Date of this Version
The George Eliot Review 27 (1996) Published by The George Eliot Fellowship, http://georgeeliot.org/
Hardy was both surprised and offended by the comparisons made between Far from the Madding Crowd (1874) and the novels of George Eliot; indeed, several critics went so far as to ascribe this new work to the acknowledged master in a complimentary manner but this failed to placate the aspiring newcomer. But most galling of all was the response it elicited from Henry James. From the very beginning, James took exception to the formal technique adopted by the writer who would become his greatest rival. He offered the most acerbic and derogatory commentary when he defined Hardy's first major success as a sorry and 'curious imitation of something better',' that is, of a work of Eliot's.
That Hardy was familiar with the work of such an established literary authority as Eliot is certain, though his references to her are few and far between. That he was conscious of the influence she exerted upon his own ideas is more questionable. One thing, however, needs to be emphasized: in no way did Hardy wish to emulate Eliot and actively assumed a position in direct opposition to the realistic creed that both she and James championed. Yet there are two episodes in Far from the Madding Crowd which possess a remarkable correspondence to two Eliotean equivalents, while at the same time maintaining their own individuality and integrity. The first is the similarity between Bathsheba's self-adoration in her hand-mirror and Hetty's own ritualized narcissism, also focusing on a hand-mirror, in Adam Bede (1859). The second is the resemblance between the awful retinal scorching undergone by Boldwood subsequent to his reception of the valentine and that experienced by Dorothea during her honeymoon in Middlemarch (1872). In each instance a profound moral thesis is at work that may, for both artists, discover its origin in a thinker whose theories were admired by both. Ruskin's 'moral retina, by which, and on which, our informing thoughts are concentrated and represented',3 provides the common focus, though Hardy and Eliot responded to this concept in different ways.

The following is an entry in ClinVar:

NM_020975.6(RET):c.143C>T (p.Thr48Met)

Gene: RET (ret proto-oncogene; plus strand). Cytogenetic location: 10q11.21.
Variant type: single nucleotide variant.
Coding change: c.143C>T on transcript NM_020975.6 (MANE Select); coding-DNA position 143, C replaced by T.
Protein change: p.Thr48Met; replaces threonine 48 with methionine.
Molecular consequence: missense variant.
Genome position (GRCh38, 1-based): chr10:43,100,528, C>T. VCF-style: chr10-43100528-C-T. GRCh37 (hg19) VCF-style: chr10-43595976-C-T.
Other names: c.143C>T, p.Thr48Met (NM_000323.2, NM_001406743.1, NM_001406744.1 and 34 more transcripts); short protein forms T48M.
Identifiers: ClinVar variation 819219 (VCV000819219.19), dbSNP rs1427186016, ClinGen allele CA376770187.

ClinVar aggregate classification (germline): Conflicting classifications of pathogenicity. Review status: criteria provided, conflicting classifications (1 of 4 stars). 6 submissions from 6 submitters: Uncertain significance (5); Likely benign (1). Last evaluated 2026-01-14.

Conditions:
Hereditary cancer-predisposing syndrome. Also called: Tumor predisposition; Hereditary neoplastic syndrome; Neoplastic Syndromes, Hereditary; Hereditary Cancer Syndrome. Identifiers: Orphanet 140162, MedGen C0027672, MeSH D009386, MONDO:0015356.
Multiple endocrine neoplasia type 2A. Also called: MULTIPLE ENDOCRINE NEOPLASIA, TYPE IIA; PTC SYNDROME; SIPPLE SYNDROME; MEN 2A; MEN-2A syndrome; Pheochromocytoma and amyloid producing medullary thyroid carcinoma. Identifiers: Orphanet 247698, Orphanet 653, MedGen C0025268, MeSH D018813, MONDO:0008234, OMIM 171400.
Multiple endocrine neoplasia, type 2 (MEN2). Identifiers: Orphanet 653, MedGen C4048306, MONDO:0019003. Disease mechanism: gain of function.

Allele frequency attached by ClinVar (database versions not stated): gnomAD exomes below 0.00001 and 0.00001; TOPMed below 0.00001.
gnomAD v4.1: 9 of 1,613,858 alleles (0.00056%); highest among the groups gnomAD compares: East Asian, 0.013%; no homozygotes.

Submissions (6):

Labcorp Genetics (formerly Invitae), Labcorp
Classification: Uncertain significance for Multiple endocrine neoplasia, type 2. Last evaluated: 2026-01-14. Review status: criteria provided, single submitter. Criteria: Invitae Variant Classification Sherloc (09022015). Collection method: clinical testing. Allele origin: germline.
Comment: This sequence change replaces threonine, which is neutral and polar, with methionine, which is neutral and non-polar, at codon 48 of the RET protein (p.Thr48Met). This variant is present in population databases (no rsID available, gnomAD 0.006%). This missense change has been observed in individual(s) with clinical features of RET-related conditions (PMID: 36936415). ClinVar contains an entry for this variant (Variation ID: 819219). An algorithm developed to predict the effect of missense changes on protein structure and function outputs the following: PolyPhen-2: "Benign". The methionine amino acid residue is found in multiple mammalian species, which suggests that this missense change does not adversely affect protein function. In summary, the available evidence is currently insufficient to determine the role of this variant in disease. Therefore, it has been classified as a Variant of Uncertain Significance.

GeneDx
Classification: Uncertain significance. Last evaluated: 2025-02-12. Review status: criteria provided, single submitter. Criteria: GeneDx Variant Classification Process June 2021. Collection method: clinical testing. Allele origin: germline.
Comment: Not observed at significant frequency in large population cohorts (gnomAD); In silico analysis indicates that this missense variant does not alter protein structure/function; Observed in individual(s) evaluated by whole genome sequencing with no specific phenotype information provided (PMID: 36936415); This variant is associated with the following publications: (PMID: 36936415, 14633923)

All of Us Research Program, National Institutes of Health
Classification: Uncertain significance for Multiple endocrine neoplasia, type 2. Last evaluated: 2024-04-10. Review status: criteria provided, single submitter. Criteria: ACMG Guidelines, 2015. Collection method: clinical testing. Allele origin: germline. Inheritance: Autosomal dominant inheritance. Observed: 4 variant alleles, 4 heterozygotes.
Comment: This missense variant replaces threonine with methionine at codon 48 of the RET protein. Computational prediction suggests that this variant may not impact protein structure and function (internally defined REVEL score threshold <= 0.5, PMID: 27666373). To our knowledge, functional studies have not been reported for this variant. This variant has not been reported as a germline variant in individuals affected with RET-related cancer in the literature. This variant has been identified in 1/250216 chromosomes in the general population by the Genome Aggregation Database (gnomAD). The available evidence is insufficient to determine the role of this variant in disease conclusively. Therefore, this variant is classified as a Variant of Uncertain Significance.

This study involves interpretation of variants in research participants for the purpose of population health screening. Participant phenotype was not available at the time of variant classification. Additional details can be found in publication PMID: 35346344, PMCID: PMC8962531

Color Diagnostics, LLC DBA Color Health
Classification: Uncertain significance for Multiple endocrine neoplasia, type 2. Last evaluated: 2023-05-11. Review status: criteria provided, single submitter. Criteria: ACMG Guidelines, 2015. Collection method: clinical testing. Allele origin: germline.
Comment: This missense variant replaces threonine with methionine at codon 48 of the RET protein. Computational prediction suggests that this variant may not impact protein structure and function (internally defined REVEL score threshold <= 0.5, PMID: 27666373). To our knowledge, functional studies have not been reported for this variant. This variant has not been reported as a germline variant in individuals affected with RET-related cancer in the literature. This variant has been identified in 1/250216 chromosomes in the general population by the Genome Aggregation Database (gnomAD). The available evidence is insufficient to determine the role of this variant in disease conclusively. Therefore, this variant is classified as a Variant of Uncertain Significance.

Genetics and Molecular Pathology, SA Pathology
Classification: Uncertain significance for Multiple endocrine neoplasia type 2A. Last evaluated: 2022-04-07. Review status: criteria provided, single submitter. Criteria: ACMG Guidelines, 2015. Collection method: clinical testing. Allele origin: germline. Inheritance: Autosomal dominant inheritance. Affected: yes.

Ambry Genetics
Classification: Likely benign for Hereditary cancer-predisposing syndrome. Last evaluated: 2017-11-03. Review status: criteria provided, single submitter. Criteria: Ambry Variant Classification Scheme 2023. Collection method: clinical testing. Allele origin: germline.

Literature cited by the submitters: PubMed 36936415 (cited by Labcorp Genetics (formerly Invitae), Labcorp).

The movement towards a moral theory of perception was best demonstrated by the response Ruskin's Modern Painters elicited, the early volumes of 1843 (I) and 1846 (I1) in particular exerting a formative influence on current realistic ideology. Eliot's positive critique of volume Ill, which appeared in the Westminster Review in 1856, generated such a radical reformation of her thoughts that it precluded a repetition of the uncompromising programmatic realism followed in Scenes of Clerical Life. What Eliot found particularly attractive was Ruskin's contention that before the truth could be looked into, mirror-like, nature had to be studied closely; there could be no recourse to simple, unmediated reproduction. He demanded an 'earnest mental study ... which [could] interpret all that is written upon ... and within' (Works, IV, 187) the scrutinized object, and his insistence on the immanence of the ideal within the real pointed the way to reproducing the observed, substantial fact while simultaneously investing it with moral depth.